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Wednesday, October 5, 2022
Growing Together: Blueberry fields forever. And other berries, too

We don’t often think about it, but some edible, berry-producing plants can also add an ornamental element to your garden.

When the pandemic began, there was a notable increase in people’s interest in growing their own vegetables and fruit.

Most of the time we think that our vegetable or berry plants must be in their own separate space and our shrub and flower gardens in a different area. Some berry plants, though, are both usable and attractive and can be easily incorporated into your ornamental gardens.


For blueberries to thrive, the soil must be well aerated, moist, high in humus, and most importantly, very acidic.

They are best planted in soils with a pH range of 4.6 to 4.8. Enrich the soil in each planting hole by mixing in a bucketful of composted leaves or pine needles, which will help maintain acidity and provide optimum nutrition, aeration and moisture.

Blueberries produce more and bigger fruit when planted with at least one other variety to allow for cross-pollination. The berries don't reach their full flavour and aroma until a few days after they turn blue. To check whether they are ready for harvest, just tickle the clusters of berries and only the ripe ones will fall off.

Not only do the plants provide you with the yummy berries, but they can also be attractive into your ornamental beds.

In spring, you have a mass of small, white, bell-like flowers. The clusters of blue, edible fruit in summer will attract birds into your garden, so you may have to beat them to the berries.

In fall the dark, glossy leaves turn a nice wine-red colour. Most highbush blueberry varieties will grow to four to five feet high and wide.


What’s more delicious than freshly picked strawberries?

There are basically three types of strawberry plants to choose from: June bearing, Everbearing and Day Neutral.

June Bearing strawberries give you a single, large crop each year during a two- to three-week period in June and provide the largest fruit of the three types.

Everbearing strawberries yield two to three harvests of fruit intermittently during the spring, summer and fall.

Day Neutral strawberries will produce fruit throughout the growing season.

Strawberries are best planted in the spring as soon as the soil is dry enough to be worked, or in late fall. They can be grown in most garden soils, however, they do best in well-drained, sandy loam soils rich in organic matter like compost.

When planting, make a hole large enough to spread the roots out.

Instead of limiting the location of your strawberry plant to the vegetable garden, why not include them in the border of your garden as a groundcover?

The white flowers in early spring turn into bright red fruit in the summer months.

In the fall, the leaves turn a bright reddish orange colour. Its low, sprawling habit makes it a great edging plant.

Haskap Berries

Haskap berries, also known as Blue Honeysuckle, Canadian Honeyberry or Blueberry Honeysuckle are one of the newer berry plants on the market in Ontario.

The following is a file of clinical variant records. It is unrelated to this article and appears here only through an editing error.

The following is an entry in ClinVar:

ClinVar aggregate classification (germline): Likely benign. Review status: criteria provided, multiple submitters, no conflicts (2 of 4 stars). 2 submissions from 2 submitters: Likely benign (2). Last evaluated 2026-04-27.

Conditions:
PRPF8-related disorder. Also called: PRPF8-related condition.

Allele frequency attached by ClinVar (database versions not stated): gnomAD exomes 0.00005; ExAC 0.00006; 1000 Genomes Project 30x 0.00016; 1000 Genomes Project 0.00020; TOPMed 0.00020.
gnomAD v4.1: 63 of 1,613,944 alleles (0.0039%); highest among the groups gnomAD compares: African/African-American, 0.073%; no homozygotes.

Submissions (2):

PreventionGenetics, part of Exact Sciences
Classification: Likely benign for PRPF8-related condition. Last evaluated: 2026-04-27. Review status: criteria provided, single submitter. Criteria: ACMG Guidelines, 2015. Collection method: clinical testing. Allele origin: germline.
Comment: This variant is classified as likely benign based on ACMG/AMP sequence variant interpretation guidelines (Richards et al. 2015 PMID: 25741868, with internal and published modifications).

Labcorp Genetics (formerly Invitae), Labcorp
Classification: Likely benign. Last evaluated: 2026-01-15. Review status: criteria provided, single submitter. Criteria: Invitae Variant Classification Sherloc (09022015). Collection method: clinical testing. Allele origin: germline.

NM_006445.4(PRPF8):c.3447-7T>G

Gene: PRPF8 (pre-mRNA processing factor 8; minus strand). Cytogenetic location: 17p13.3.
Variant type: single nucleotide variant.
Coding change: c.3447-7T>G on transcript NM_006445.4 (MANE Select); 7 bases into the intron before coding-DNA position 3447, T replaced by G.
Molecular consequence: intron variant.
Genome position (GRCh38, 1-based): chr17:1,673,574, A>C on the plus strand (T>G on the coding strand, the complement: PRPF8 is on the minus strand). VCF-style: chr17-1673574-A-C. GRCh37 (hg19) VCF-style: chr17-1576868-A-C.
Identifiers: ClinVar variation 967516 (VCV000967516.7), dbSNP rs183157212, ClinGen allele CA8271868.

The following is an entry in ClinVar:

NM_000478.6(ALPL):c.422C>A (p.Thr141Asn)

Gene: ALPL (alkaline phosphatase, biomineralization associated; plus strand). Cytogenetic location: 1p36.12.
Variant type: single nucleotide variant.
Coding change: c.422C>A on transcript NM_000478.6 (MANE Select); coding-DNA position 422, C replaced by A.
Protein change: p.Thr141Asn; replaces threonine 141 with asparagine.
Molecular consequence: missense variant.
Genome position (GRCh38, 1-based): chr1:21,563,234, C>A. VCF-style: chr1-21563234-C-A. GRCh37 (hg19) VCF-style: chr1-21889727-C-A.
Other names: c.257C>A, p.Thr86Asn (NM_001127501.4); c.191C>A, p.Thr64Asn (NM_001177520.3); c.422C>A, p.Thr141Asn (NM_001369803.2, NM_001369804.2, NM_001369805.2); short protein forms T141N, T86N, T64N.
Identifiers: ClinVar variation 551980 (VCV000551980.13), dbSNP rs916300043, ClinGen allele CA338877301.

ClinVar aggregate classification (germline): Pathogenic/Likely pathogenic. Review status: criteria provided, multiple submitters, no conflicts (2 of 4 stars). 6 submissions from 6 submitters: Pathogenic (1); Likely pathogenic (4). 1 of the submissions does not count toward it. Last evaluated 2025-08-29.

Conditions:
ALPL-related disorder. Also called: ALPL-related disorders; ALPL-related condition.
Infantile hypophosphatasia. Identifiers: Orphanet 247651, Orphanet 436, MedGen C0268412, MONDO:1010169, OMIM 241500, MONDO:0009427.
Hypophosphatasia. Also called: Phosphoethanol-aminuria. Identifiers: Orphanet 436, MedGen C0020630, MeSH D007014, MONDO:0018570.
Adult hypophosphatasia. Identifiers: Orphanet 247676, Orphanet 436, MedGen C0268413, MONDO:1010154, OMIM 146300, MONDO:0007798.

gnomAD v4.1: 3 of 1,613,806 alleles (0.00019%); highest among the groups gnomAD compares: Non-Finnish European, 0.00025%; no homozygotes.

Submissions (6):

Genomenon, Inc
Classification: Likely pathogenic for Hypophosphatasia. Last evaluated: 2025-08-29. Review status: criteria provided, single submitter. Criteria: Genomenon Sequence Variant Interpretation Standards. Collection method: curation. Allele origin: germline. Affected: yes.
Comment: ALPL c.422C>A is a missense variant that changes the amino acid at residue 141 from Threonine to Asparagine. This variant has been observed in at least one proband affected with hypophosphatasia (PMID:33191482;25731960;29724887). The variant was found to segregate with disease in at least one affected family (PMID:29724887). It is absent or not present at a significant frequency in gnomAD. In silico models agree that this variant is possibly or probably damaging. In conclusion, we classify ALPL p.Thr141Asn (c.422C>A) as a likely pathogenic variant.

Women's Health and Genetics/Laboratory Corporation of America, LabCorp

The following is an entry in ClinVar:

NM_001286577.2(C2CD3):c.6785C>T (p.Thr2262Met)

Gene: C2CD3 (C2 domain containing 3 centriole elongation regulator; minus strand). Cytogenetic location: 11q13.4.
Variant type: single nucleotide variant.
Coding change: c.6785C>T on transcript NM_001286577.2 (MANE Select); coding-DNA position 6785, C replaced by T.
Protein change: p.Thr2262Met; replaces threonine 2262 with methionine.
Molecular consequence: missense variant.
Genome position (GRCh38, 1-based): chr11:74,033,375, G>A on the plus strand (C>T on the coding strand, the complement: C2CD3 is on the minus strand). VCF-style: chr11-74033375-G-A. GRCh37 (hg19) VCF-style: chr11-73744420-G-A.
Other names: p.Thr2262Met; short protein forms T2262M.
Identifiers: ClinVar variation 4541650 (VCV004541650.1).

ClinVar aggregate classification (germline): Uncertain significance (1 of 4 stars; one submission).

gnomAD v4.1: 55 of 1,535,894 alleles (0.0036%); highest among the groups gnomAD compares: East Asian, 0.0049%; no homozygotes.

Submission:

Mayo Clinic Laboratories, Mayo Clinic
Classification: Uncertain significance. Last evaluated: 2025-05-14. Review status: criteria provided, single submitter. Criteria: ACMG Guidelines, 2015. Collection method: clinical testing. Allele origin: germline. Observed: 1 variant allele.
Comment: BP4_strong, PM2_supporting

The dark, bluish/purple berries look like a cross between a blueberry and a grape. Their sweet-tart flavour is like a cross of blueberries and raspberry with a kiwi-like texture.

They have a higher level of antioxidants than blueberries and ripen in mid- to late June. Use the berries as you would use blueberries – good fresh, or freezing, in baking, jams, jellies or juice.

It is always best to have two different varieties to cross-pollinate for better fruit. Check the inside flesh colour of the berries to make sure that it has changed from green to completely purple before picking.

The four- to five-foot shrub originated in Siberia, so you know that it is cold tolerant. Haskap berries can be used as a decorative shrub or hedge in your garden. The plants prefer an evenly moist but well-drained soil and do well in both full sun and shade.

Saskatoon Berries

The Saskatoon berry plant is a hardy growing, large shrub that tolerates full sun to part shade. It was an important food source for both indigenous Peoples and the early pioneers.

It was also a source of wood and as a medicinal plant. The clusters of dark blue berries are used in a wide variety of ways from pies, jams, jellies, syrups, ice cream toppings, wine, liqueurs and flavoured concentrates.

They may be used fresh or frozen and can be dried to yield raisins or fruit leathers.

The Saskatoon berry is also an excellent ornamental shrub for the garden, growing eight to 12 feet high and six to eight feet wide. 

It produces masses of fragrant, frilly white flowers in early spring before leaves emerge. By mid-summer, the blueberry-like fruit ripens and will attract birds from far and wide. In the fall, the leaves turn apricot-orange in colour, giving you three seasons of interest in your garden.

Including some of these plants and others will guarantee you have a “berry” beautiful garden.

Joanne Young is a Niagara-on-the-Lake garden expert and coach. See her website at